Marissa Corbett Shamong

How to Correct Unwanted Behaviors in Dogs with Proper Training

Marissa Corbett of Shamong NJ discusses ways to work towards improving a dog’s behavior with the right kind of training.

Sometimes dogs can feel like man’s best not-so-well-behaved friend.

And that’s OK. No dog is perfect and that means they don’t always act perfectly either. Some have issues with begging or nipping. Others have trouble on a leash and figuring out appropriate ways to do their business. And there are some who develop behaviors based on past traumatic experiences or poor treatment.

Marissa Corbett of Shamong NJ says that the good news is that there are ways to work towards improving a dog’s behavior with the right kind of training and the proper owner attitude. As more Americans work at least part of the week at home, correcting unwanted canine behavior is more critical than ever.

Over the past few years, there has been about a 10% increase in owners taking dogs to obedience and behavior training. In 2020 alone, there was a 73% rise in spending on training tools, treats, and other devices to help improve behavior. Here’s what actually works.

Consider the Root Cause of the Issue

Dogs are motivated by a lot of things: attention, food, fear, frustration. Usually, dogs repeat a bad behavior because they are getting something out of it that reinforces the action.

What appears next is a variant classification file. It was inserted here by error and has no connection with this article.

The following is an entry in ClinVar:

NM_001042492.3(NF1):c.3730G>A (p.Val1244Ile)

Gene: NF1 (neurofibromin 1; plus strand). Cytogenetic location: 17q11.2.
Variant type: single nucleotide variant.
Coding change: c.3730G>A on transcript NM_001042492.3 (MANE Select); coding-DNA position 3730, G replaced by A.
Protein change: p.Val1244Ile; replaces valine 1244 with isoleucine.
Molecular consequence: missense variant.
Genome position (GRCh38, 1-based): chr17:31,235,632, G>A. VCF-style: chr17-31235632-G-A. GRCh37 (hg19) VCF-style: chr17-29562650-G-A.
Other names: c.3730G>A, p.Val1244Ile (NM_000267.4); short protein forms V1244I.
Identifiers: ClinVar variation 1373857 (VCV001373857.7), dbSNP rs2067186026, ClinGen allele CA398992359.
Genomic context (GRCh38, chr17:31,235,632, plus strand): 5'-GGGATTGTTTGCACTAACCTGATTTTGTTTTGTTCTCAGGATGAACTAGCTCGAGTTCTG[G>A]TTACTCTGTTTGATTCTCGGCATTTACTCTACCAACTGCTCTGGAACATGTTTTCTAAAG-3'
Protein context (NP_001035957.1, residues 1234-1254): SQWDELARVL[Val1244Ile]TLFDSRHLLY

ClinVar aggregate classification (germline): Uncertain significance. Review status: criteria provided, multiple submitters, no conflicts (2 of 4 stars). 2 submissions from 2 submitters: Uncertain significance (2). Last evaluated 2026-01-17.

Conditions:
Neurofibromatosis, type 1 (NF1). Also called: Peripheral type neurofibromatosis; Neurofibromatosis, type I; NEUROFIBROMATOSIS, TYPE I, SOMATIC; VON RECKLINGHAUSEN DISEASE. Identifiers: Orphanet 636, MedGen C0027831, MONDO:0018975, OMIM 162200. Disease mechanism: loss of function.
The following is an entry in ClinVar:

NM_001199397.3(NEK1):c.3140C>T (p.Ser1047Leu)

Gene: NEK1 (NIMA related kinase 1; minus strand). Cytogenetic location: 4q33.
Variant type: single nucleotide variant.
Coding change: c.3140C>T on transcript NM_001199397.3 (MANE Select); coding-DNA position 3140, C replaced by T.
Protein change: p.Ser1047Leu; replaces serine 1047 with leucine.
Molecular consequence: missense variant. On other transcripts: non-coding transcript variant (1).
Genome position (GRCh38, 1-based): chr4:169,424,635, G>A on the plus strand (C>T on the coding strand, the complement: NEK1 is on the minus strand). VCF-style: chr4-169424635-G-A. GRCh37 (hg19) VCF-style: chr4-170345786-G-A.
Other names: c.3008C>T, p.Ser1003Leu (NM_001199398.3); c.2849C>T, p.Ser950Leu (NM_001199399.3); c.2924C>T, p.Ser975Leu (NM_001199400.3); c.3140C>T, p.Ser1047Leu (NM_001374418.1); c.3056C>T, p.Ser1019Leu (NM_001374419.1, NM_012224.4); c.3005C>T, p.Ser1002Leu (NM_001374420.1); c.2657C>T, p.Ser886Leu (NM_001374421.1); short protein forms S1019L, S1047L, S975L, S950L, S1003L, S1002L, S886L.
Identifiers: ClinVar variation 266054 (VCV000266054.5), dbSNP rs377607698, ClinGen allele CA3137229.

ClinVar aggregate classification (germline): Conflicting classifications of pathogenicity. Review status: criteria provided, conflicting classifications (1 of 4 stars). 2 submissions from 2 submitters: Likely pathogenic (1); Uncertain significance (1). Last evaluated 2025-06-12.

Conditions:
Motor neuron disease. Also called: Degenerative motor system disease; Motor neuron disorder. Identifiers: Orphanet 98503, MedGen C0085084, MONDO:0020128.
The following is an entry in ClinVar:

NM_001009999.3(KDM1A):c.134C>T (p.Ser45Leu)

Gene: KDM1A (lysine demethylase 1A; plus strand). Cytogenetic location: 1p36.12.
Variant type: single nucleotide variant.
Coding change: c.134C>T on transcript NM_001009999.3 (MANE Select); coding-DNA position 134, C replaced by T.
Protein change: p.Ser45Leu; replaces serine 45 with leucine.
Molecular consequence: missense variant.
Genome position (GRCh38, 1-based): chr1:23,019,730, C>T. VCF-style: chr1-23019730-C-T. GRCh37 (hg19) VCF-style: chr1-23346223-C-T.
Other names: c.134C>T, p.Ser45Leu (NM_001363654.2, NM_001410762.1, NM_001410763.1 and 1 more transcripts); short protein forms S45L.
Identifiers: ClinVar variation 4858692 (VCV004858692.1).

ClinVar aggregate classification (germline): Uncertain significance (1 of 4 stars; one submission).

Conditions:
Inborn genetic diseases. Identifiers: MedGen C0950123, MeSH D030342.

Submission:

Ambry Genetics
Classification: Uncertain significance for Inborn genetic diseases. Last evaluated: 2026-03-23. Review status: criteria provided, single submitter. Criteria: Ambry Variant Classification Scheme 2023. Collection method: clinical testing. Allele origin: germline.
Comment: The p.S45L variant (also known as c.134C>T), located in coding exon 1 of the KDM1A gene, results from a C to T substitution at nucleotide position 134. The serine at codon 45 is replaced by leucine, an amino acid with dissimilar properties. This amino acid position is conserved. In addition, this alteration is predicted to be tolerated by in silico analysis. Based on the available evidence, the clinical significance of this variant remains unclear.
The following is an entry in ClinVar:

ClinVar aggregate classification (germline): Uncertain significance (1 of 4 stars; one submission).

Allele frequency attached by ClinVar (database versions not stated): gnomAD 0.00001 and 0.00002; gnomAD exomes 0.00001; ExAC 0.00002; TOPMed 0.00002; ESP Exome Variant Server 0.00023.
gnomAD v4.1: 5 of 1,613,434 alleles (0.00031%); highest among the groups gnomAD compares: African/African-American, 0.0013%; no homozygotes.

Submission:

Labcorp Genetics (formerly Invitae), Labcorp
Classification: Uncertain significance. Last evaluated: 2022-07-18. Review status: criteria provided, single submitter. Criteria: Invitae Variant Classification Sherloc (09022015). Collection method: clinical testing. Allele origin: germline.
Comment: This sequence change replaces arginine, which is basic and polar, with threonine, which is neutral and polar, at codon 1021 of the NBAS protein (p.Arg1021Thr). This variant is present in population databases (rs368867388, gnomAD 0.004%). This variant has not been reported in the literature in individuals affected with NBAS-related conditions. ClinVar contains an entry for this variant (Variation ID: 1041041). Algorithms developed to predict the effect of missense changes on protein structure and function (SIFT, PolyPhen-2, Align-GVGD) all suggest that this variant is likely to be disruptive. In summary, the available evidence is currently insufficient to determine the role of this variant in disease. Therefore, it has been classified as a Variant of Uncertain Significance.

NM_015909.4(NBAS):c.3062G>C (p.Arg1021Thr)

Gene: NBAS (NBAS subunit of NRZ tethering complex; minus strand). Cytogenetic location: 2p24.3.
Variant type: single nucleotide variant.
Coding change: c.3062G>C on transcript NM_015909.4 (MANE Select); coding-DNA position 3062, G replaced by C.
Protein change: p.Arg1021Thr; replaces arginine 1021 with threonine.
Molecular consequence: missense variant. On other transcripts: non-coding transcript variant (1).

Do they get a treat when they bark? Do they run around the living room because a family member watches them and doesn’t tell them to stop? Are they not getting enough exercise during the day or spending too much time in a room or kennel? A change in diet may also be to blame.

Practice Before Teaching

Proper dog training starts before a pet is even involved. Dog trainers call it “management” – owners taking the time to pinpoint exactly what is behind the unwanted behavior and what may be the best techniques to bring to the training table. The big goal is to determine the best way to stop a dog from repeating specific behaviors — and figure out what to teach instead.

This could mean doing everything from blocking a window’s view to prevent parking, hiding the shoes that have become their favorite chew toy in the closet or using crates or baby gates. The key is to take the time to come up with the best way to solve the problem and work closely to teach a dog the new, proper, wanted behavior.


Correct in the Right Way

It’s never acceptable to cause harm to a dog, and many dog trainers adhere to the principle of avoiding any form of physical discipline. Behavior modification can be challenging, but resorting to physical actions should never be considered, even when non-physical approaches to discipline don’t appear to be effective. Instead, concentrate on using verbal commands, reinforcing positive behavior, and making additional attempts to achieve the desired results.

Consistency is Key

Don’t give up. Proper training takes dedication, time, and energy — and behavior is rarely corrected the first time. Sometimes it helps to go back to basics, such as sitting and staying, even if they seem unrelated to the most pressing behavioral issue.

By Marissa Corbett Shamong

Marissa Corbett Shamong